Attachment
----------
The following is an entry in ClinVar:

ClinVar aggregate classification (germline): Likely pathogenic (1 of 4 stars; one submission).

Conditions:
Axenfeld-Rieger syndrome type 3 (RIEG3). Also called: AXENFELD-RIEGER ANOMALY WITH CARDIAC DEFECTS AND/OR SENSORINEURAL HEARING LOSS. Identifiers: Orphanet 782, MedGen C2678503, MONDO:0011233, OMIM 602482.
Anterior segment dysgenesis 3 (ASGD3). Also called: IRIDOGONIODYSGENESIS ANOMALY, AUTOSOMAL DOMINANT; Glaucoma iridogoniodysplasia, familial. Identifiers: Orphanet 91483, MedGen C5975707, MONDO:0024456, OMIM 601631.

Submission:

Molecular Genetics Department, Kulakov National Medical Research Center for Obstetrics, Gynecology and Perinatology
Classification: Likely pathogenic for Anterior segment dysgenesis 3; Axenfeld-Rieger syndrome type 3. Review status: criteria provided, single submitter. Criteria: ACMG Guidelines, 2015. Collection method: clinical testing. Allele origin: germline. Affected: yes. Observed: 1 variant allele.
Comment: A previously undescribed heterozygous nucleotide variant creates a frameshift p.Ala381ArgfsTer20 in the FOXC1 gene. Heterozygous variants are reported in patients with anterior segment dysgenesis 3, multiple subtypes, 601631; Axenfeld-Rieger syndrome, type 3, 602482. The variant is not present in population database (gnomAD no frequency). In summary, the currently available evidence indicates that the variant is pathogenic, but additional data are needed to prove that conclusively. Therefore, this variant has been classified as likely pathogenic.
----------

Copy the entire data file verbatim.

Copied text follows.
The following is an entry in ClinVar:

ClinVar aggregate classification (germline): Likely pathogenic (1 of 4 stars; one submission).

Conditions:
Axenfeld-Rieger syndrome type 3 (RIEG3). Also called: AXENFELD-RIEGER ANOMALY WITH CARDIAC DEFECTS AND/OR SENSORINEURAL HEARING LOSS. Identifiers: Orphanet 782, MedGen C2678503, MONDO:0011233, OMIM 602482.
Anterior segment dysgenesis 3 (ASGD3). Also called: IRIDOGONIODYSGENESIS ANOMALY, AUTOSOMAL DOMINANT; Glaucoma iridogoniodysplasia, familial. Identifiers: Orphanet 91483, MedGen C5975707, MONDO:0024456, OMIM 601631.

Submission:

Molecular Genetics Department, Kulakov National Medical Research Center for Obstetrics, Gynecology and Perinatology
Classification: Likely pathogenic for Anterior segment dysgenesis 3; Axenfeld-Rieger syndrome type 3. Review status: criteria provided, single submitter. Criteria: ACMG Guidelines, 2015. Collection method: clinical testing. Allele origin: germline. Affected: yes. Observed: 1 variant allele.
Comment: A previously undescribed heterozygous nucleotide variant creates a frameshift p.Ala381ArgfsTer20 in the FOXC1 gene. Heterozygous variants are reported in patients with anterior segment dysgenesis 3, multiple subtypes, 601631; Axenfeld-Rieger syndrome, type 3, 602482. The variant is not present in population database (gnomAD no frequency). In summary, the currently available evidence indicates that the variant is pathogenic, but additional data are needed to prove that conclusively. Therefore, this variant has been classified as likely pathogenic.